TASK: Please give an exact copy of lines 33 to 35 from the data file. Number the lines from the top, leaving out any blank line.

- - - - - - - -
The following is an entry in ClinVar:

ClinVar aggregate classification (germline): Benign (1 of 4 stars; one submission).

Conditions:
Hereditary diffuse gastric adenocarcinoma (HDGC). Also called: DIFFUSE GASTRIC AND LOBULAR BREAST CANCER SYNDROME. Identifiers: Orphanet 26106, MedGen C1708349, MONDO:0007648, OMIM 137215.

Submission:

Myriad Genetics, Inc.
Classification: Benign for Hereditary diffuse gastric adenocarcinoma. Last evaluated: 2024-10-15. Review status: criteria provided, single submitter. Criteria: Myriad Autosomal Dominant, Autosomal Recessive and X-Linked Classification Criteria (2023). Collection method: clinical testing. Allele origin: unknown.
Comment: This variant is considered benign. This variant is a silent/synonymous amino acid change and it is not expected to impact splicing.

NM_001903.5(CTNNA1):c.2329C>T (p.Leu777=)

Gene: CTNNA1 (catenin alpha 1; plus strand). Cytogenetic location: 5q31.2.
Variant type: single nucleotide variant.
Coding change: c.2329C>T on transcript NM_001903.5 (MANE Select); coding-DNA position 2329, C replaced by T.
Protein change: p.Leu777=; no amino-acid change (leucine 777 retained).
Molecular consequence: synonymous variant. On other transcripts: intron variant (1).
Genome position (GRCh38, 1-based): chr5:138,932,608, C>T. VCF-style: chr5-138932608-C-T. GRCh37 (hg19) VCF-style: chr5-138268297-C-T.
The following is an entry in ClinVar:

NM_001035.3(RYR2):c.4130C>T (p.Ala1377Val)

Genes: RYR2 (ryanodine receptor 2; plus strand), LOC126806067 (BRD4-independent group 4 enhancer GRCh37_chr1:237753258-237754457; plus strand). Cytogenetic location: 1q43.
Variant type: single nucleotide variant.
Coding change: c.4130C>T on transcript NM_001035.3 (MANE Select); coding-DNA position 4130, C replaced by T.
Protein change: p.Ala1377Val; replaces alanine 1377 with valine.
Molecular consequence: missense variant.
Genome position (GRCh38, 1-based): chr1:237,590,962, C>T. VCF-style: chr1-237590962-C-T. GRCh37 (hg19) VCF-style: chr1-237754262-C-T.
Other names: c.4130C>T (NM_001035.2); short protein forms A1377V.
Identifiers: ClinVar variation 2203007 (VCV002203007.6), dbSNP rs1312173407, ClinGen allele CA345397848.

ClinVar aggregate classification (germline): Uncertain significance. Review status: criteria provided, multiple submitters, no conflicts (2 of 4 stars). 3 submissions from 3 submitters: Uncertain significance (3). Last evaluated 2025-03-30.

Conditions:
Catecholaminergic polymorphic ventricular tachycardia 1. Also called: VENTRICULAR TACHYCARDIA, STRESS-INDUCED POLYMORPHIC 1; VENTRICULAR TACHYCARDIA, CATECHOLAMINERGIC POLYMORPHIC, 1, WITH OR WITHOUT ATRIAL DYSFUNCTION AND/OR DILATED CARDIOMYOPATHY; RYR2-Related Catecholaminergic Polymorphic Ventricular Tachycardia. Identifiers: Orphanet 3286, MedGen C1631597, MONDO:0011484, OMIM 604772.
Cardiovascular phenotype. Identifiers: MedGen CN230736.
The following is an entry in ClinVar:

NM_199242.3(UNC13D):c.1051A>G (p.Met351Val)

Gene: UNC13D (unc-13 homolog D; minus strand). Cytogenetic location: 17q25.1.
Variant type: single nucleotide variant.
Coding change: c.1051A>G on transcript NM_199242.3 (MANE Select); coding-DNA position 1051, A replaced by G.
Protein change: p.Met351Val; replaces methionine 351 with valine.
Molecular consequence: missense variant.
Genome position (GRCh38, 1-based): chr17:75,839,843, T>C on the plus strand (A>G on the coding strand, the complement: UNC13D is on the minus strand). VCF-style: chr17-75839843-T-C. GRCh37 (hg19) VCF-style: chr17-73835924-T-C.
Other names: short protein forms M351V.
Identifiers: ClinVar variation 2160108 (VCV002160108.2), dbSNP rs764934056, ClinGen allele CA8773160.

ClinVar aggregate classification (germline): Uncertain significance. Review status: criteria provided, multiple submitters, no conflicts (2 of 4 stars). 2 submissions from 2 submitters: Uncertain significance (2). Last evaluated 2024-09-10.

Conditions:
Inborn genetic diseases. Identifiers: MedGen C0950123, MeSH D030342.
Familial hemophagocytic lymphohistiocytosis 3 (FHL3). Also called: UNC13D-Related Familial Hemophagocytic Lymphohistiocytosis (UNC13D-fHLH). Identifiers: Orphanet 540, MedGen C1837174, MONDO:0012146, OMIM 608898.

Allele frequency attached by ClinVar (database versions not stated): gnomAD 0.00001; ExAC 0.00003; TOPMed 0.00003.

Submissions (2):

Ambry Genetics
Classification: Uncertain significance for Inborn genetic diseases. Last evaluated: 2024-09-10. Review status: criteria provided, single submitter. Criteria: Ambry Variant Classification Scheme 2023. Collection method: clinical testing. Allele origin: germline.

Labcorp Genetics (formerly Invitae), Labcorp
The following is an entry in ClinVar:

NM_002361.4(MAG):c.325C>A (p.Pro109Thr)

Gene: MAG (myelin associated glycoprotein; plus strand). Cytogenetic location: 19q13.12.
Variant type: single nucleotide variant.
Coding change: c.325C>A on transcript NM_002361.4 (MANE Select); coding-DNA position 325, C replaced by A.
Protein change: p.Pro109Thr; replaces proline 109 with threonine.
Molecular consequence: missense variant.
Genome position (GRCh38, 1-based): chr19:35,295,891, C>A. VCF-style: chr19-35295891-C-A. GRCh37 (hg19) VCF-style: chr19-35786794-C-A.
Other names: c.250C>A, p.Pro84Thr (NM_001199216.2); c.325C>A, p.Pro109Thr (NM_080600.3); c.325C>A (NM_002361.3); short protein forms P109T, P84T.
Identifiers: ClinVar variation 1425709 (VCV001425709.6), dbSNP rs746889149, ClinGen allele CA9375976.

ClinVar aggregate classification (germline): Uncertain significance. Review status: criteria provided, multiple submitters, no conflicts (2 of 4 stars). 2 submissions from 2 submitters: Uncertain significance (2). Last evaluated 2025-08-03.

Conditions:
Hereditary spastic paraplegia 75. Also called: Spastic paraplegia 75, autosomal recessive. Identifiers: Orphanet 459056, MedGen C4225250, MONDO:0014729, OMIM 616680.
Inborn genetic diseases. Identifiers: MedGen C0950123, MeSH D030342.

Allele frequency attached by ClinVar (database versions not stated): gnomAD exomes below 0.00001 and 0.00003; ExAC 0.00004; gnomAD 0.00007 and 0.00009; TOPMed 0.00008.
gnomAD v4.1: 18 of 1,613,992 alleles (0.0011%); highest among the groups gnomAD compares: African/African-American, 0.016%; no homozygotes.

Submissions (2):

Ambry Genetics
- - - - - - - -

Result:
Variant type: single nucleotide variant.
Coding change: c.1051A>G on transcript NM_199242.3 (MANE Select); coding-DNA position 1051, A replaced by G.
Protein change: p.Met351Val; replaces methionine 351 with valine.